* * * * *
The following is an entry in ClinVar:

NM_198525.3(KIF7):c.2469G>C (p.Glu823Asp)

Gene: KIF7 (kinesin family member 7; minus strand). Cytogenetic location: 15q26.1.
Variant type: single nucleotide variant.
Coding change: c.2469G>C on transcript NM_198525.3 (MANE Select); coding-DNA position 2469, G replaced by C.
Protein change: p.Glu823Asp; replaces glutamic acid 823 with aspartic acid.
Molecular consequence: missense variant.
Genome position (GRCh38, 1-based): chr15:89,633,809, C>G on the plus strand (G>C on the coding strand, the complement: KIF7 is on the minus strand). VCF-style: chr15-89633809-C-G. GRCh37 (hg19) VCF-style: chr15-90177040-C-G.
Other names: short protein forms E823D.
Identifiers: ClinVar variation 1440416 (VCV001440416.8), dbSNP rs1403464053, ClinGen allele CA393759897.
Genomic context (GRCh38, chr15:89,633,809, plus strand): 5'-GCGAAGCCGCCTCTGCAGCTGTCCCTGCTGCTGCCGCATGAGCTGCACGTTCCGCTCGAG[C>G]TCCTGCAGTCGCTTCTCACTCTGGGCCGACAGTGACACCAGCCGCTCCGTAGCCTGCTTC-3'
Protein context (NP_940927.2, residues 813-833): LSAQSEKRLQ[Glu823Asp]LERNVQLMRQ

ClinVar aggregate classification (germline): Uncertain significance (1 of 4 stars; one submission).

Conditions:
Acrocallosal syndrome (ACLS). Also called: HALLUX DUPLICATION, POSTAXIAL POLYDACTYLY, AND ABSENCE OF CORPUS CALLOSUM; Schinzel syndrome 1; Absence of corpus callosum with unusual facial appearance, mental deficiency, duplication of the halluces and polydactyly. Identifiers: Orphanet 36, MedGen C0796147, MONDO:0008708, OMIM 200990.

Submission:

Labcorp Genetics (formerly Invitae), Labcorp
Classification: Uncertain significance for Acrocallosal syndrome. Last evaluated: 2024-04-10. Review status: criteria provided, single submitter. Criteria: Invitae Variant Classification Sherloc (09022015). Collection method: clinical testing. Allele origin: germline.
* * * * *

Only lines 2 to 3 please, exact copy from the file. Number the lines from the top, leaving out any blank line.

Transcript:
NM_198525.3(KIF7):c.2469G>C (p.Glu823Asp)

Gene: KIF7 (kinesin family member 7; minus strand). Cytogenetic location: 15q26.1.